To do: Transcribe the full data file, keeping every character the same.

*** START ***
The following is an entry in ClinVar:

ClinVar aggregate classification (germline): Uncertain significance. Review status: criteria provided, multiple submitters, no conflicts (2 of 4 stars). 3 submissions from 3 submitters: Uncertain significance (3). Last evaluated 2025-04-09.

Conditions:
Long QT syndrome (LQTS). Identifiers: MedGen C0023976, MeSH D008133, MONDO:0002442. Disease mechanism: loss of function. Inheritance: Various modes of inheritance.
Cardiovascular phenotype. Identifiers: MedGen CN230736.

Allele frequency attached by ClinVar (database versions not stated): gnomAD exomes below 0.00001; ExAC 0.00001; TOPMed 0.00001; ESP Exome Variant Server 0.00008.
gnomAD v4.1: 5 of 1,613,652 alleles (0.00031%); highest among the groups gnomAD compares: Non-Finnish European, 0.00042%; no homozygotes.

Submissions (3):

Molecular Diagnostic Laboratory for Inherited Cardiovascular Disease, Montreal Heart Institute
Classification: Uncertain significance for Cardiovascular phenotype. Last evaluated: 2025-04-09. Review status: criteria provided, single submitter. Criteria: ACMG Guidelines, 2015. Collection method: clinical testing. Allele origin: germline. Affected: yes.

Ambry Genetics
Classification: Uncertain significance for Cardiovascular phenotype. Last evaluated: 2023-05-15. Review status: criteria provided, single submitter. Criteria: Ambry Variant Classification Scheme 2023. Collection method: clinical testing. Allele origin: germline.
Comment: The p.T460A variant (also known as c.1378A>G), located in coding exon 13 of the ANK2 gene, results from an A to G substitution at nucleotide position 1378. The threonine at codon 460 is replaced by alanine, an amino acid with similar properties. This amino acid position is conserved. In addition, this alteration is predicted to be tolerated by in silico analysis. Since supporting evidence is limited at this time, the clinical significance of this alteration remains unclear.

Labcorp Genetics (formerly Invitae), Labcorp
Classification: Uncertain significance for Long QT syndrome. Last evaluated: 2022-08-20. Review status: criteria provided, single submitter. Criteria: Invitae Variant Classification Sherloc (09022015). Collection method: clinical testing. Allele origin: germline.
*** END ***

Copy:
The following is an entry in ClinVar:

ClinVar aggregate classification (germline): Uncertain significance. Review status: criteria provided, multiple submitters, no conflicts (2 of 4 stars). 3 submissions from 3 submitters: Uncertain significance (3). Last evaluated 2025-04-09.

Conditions:
Long QT syndrome (LQTS). Identifiers: MedGen C0023976, MeSH D008133, MONDO:0002442. Disease mechanism: loss of function. Inheritance: Various modes of inheritance.
Cardiovascular phenotype. Identifiers: MedGen CN230736.

Allele frequency attached by ClinVar (database versions not stated): gnomAD exomes below 0.00001; ExAC 0.00001; TOPMed 0.00001; ESP Exome Variant Server 0.00008.
gnomAD v4.1: 5 of 1,613,652 alleles (0.00031%); highest among the groups gnomAD compares: Non-Finnish European, 0.00042%; no homozygotes.

Submissions (3):

Molecular Diagnostic Laboratory for Inherited Cardiovascular Disease, Montreal Heart Institute
Classification: Uncertain significance for Cardiovascular phenotype. Last evaluated: 2025-04-09. Review status: criteria provided, single submitter. Criteria: ACMG Guidelines, 2015. Collection method: clinical testing. Allele origin: germline. Affected: yes.

Ambry Genetics
Classification: Uncertain significance for Cardiovascular phenotype. Last evaluated: 2023-05-15. Review status: criteria provided, single submitter. Criteria: Ambry Variant Classification Scheme 2023. Collection method: clinical testing. Allele origin: germline.
Comment: The p.T460A variant (also known as c.1378A>G), located in coding exon 13 of the ANK2 gene, results from an A to G substitution at nucleotide position 1378. The threonine at codon 460 is replaced by alanine, an amino acid with similar properties. This amino acid position is conserved. In addition, this alteration is predicted to be tolerated by in silico analysis. Since supporting evidence is limited at this time, the clinical significance of this alteration remains unclear.

Labcorp Genetics (formerly Invitae), Labcorp
Classification: Uncertain significance for Long QT syndrome. Last evaluated: 2022-08-20. Review status: criteria provided, single submitter. Criteria: Invitae Variant Classification Sherloc (09022015). Collection method: clinical testing. Allele origin: germline.